Old town demographics
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Old Town Demographics. Gender. Male: 54,930. Female: 59,893 . Income. Household Size. Housing Monthly Owner Costs. *Chart displays housing with mortgage. Racial Make Up. Education. Marital Status. * Married does not include separated. Employment in Lansing. Age. Economics.

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Old Town Demographics

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Old town demographics

Old Town Demographics



Male: 54,930

Female: 59,893



Household size

Household Size

Housing monthly owner costs

Housing Monthly Owner Costs

*Chart displays housing with mortgage

Racial make up

Racial Make Up



Marital status

Marital Status

* Married does not include separated

Employment in lansing

Employment in Lansing

Old town demographics




History 1825 1960

History (1825-1960)

The dense forest that later became Lansing, Mich., was originally surveyed and put on the map in 1825, but it did not see its first residents for nearly 20 more years. In 1843, a dam was built in the Grand River, and it powered Lansing's first sawmill. As the town grew on its industry, the residents built a school — that doubled as a church meeting space on Sundays — in what is now Old Town. When Michigan made the decision to move the state capitol from Detroit, some residents lobbied for the new building to be constructed inside modern-day Old Town, but in 1847, Governor William Greenly choose a location about two miles away. Not to be discouraged by their loss, the Old Town residents built a hotel to house the traveling state legislators who had to make frequent trips into Lansing. It opened in time for the first gavel of the new Legislature. Spurred by their new business, Old Town thrived as a blue-collar boom town for the next 150 years.

History 1960s present

History (1960s – present)

In the 1960s and 1970s, however, business fell off, residents moved out and Old Town suffered a severe slump. Building vacancy climbed as high as 90 percent. Crime rates soared. In the past 10 or 15 years, many dedicated individuals have labored to return Old Town to its historic past. Although the commerce and industry of past decades likely are permanently gone, Old Town has become a center of art and culture in the greater Lansing area. In 2006, the neighborhood was named an area of the Michigan Main Street program in Governor Jennifer Granholm's Cool City Initiative. Today, the area's developers are continuing to rebrand Old Town as a cultural center with a unique and bustling shopping district. The Old Town Commercial Association have developed numerous events to attract traffic — 111 in 2010 alone. The area recently was named as a finalist in the Great American Main Street Awards, a testament to the years of rebuilding.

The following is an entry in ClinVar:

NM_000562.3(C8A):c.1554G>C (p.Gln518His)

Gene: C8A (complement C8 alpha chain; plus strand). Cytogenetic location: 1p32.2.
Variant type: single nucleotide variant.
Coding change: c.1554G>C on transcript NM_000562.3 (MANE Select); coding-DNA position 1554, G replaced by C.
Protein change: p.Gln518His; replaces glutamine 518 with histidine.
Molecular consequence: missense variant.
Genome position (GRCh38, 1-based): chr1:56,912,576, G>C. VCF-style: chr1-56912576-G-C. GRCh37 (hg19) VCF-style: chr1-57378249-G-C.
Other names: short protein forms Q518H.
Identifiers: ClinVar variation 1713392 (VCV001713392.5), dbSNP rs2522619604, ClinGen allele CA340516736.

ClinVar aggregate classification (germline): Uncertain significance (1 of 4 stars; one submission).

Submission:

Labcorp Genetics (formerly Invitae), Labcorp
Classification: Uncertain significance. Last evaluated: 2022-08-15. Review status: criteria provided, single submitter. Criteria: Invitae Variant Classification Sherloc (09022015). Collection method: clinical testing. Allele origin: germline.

LSJ Editorial. "Years of Effort Built Today's Old Town." Lansing State Journal. 21 Jan. 2011. Web. <www.lansingstatejournal.com>."Our Story.”

I Love Old Town. Old Town Commercial Association. Web. <www.iloveoldtown.org/our-story>.

People to know in lansing

People to Know in Lansing

By Kyle Campbell

A lynne robinson

A’Lynne Robinson

  • City council President

  • Third Ward Councilmember

  • Office Phone: 517-483-4191

    • Email: arobinso@lansingmi.gov

Kathie dunbar

Kathie Dunbar

  • Council vice-president

  • At-Large

  • Office phone: 517 483-7636

    • Email: kdunbar@lansingmi.gov

A lynne robinson1

A’Lynne Robinson

  • City council President

  • Third Ward Councilmember

  • Office Phone: 517-483-4191

    • Email: arobinso@lansingmi.gov

Tina houghton

Tina Houghton

  • Second Ward Councilmember

  • Office Phone: 517 483-4184

    • Email: thoughton@lansingmi.gov

Brian jefferies

Brian Jefferies

  • At-Large councilmember

  • Office Phone: 517 483-4180

  • Home Phone: 517 482-4416

    • Email: Jeffries@lansingmi.gov

Tom cochran

Tom Cochran

  • Fire chief

    • Office phone: 517 483-4560

Teresa szymanski

Teresa Szymanski

  • Chief of police

    • Office Phone: 517 483-4600

Works cited

Works Cited

United States of America. U.S. Census Bureau. Census Bureau Home Page. 2010. Web. 26 Jan. 2011. <http://www.census.gov/>.

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